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Dehydration in Children

Medically reviewed by Last updated on May 6, 2024.

What is dehydration?

Dehydration is a condition that develops when your child's body does not have enough fluids. Your child may become dehydrated if he or she does not drink enough water or loses too much fluid. Fluid loss may also cause loss of electrolytes (minerals), such as sodium.

What increases my child's risk of dehydration?

What are the signs and symptoms of dehydration?

Your child's dehydration may be mild to severe. Mild dehydration may cause few or no signs. Severe dehydration may make your child very ill. He or she may have more than one of the following:

How is dehydration in children diagnosed?

Your child's healthcare provider will examine your child and check his or her breathing and heartbeat. He or she will look at your child's eyes, skin, mouth, and tongue. He or she will ask you how much liquid your child has been drinking, and how much he or she is urinating. Tell him or her if your child is vomiting or has diarrhea. Your child will have blood and urine tests. These may show your child's electrolyte levels and the cause of his or her dehydration, such as infection. They may also show if his or her kidneys are working correctly.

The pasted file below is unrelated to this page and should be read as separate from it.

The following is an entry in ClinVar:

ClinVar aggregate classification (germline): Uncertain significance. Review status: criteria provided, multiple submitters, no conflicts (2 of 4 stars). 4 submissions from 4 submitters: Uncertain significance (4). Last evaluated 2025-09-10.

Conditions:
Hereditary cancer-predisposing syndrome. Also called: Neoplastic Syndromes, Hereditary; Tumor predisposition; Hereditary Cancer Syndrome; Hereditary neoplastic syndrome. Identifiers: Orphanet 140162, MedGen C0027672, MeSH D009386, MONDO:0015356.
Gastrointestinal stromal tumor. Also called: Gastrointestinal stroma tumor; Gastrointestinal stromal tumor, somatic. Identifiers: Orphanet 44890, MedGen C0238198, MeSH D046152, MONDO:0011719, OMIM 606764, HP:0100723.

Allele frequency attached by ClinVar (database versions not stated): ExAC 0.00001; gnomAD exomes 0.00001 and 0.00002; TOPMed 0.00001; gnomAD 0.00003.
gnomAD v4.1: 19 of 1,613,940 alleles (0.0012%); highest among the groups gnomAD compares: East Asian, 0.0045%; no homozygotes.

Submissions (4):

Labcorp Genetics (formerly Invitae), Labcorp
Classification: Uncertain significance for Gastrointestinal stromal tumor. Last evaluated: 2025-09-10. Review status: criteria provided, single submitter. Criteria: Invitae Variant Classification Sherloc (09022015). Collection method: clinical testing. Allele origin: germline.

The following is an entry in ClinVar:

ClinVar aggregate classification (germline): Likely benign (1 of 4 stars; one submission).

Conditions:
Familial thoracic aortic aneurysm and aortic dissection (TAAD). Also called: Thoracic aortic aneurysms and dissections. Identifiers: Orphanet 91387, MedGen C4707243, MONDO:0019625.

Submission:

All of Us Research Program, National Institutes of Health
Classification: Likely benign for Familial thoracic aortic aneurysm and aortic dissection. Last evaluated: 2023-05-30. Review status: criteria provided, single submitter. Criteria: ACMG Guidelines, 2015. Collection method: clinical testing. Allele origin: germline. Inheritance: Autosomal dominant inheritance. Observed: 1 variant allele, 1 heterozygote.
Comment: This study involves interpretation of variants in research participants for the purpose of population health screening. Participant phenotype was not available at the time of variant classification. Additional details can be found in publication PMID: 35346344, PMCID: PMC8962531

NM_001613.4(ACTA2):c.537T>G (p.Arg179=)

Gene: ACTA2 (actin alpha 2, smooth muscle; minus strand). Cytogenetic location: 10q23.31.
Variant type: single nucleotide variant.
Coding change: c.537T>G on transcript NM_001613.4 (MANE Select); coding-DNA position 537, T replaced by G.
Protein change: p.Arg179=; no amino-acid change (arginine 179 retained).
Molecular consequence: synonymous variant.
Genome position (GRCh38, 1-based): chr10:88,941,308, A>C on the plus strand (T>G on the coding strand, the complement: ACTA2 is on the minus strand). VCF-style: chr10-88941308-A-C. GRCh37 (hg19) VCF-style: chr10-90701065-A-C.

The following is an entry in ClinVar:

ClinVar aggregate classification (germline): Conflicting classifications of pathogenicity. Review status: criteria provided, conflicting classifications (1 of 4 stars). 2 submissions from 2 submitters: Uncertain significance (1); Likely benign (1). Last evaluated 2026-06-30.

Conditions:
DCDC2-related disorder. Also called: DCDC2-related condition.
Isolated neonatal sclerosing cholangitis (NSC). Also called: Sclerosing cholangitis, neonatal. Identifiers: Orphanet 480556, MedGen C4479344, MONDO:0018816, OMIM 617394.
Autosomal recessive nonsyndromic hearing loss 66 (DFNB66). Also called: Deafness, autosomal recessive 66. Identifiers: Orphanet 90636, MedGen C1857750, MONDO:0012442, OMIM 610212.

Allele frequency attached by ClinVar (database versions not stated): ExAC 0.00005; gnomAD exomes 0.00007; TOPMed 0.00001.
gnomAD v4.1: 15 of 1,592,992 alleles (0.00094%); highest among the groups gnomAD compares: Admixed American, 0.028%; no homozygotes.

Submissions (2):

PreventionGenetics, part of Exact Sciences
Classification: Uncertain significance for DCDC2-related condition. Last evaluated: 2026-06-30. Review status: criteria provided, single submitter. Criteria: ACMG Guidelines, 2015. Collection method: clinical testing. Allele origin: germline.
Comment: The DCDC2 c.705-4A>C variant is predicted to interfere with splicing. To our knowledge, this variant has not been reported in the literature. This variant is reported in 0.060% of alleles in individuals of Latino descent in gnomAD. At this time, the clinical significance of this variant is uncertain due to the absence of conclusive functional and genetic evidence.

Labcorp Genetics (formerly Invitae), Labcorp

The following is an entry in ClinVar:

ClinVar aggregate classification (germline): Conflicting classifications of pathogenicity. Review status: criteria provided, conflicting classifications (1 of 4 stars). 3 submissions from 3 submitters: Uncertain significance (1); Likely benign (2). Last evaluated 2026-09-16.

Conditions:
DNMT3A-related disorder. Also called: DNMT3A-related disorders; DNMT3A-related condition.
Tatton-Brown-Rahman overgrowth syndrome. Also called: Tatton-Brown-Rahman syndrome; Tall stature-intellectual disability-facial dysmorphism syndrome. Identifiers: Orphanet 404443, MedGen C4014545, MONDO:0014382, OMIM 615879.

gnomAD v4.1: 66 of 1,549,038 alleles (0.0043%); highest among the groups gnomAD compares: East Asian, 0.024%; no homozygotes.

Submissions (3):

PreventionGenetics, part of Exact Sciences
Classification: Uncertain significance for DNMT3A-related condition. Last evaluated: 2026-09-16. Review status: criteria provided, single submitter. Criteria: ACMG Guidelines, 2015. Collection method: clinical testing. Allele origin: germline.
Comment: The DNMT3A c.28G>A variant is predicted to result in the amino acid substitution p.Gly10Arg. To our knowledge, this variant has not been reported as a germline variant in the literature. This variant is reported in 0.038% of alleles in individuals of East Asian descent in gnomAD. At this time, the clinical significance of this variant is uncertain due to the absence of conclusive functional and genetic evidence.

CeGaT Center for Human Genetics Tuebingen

How is dehydration in children treated?

Babies should continue to breastfeed or drink formula. Your child should not be fed solid food until his or her dehydration has been treated. If your child has diarrhea or is vomiting, he or she will be given the food he or she usually eats as soon as possible. Treatment may include any of the following:

Treatment options

The following list of medications are related to or used in the treatment of this condition.

How can I help prevent dehydration in my child?

When should I seek immediate care?

When should I contact my child's healthcare provider?

Care Agreement

You have the right to help plan your child's care. Learn about your child's health condition and how it may be treated. Discuss treatment options with your child's healthcare providers to decide what care you want for your child. The above information is an educational aid only. It is not intended as medical advice for individual conditions or treatments. Talk to your doctor, nurse or pharmacist before following any medical regimen to see if it is safe and effective for you.

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